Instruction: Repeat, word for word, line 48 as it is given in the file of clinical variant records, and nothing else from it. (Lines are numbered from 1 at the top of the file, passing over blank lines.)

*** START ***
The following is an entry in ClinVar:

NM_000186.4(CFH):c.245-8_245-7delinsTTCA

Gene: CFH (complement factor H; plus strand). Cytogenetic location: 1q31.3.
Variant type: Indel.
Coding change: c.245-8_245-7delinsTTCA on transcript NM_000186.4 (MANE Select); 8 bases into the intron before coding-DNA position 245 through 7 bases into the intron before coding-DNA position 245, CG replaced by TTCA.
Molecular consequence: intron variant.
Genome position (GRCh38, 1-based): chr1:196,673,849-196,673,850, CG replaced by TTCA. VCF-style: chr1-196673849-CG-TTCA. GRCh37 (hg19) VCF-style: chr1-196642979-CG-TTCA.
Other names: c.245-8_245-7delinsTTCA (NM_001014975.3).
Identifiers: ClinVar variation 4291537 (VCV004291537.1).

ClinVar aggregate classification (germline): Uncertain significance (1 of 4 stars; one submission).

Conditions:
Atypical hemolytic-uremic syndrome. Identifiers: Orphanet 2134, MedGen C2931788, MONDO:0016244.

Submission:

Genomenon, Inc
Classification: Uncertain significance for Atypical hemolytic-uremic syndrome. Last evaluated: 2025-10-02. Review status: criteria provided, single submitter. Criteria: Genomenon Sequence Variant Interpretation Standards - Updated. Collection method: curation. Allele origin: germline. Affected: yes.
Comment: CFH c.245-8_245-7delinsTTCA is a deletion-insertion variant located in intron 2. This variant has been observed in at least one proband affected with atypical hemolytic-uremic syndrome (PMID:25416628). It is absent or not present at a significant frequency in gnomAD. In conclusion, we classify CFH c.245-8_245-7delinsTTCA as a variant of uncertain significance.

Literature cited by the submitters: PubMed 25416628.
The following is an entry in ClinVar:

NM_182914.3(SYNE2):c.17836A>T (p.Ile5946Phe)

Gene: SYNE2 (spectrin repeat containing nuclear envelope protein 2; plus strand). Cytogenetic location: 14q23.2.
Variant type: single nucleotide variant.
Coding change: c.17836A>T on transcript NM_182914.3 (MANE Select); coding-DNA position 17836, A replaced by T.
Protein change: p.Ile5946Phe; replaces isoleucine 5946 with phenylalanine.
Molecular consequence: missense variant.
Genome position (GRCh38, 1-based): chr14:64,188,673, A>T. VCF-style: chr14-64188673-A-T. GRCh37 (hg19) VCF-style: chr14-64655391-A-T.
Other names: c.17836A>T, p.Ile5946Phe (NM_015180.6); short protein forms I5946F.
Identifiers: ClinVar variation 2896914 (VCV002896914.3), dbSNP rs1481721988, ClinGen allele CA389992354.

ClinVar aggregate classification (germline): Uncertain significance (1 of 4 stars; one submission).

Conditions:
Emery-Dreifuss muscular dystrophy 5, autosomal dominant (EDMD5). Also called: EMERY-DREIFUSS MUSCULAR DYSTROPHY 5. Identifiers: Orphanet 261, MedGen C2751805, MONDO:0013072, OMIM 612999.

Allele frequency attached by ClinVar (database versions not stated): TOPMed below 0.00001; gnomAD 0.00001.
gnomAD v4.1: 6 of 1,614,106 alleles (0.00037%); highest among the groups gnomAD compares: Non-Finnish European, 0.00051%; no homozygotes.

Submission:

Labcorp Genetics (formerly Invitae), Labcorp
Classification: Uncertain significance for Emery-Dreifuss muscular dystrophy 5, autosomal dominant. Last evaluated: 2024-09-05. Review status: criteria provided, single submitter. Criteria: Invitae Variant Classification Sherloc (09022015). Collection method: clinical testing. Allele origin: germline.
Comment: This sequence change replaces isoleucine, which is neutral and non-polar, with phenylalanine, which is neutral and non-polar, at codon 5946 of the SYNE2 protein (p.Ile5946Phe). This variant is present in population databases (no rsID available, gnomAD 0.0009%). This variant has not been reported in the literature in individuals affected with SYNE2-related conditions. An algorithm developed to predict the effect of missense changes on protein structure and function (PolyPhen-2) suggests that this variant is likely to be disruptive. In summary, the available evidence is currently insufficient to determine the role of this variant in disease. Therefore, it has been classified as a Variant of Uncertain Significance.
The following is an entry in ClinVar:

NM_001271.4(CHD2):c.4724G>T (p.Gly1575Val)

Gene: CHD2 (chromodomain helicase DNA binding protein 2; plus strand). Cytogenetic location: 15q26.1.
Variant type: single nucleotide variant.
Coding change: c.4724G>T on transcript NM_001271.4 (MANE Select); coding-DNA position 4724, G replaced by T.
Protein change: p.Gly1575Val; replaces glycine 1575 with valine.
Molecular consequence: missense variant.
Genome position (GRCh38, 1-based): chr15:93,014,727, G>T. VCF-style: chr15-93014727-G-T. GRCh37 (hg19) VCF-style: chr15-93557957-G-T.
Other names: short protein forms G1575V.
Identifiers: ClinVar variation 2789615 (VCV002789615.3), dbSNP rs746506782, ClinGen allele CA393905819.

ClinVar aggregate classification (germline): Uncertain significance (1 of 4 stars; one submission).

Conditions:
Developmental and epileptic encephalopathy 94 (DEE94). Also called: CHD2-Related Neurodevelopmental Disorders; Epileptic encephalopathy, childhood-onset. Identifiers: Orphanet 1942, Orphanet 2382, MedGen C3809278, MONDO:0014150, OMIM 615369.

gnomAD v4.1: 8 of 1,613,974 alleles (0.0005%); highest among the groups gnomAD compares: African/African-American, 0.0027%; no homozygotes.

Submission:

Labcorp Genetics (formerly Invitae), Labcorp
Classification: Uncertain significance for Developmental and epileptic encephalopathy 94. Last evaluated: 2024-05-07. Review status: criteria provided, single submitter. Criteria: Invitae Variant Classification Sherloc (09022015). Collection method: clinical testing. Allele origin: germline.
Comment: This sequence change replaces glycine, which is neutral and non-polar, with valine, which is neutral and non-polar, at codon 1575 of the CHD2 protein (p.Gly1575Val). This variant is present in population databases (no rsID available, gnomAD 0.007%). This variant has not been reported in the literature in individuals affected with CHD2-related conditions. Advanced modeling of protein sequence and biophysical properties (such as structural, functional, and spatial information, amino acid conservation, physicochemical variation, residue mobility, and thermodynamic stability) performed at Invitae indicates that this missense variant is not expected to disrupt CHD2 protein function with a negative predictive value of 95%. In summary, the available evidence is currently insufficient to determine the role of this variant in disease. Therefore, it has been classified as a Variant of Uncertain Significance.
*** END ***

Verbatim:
Conditions: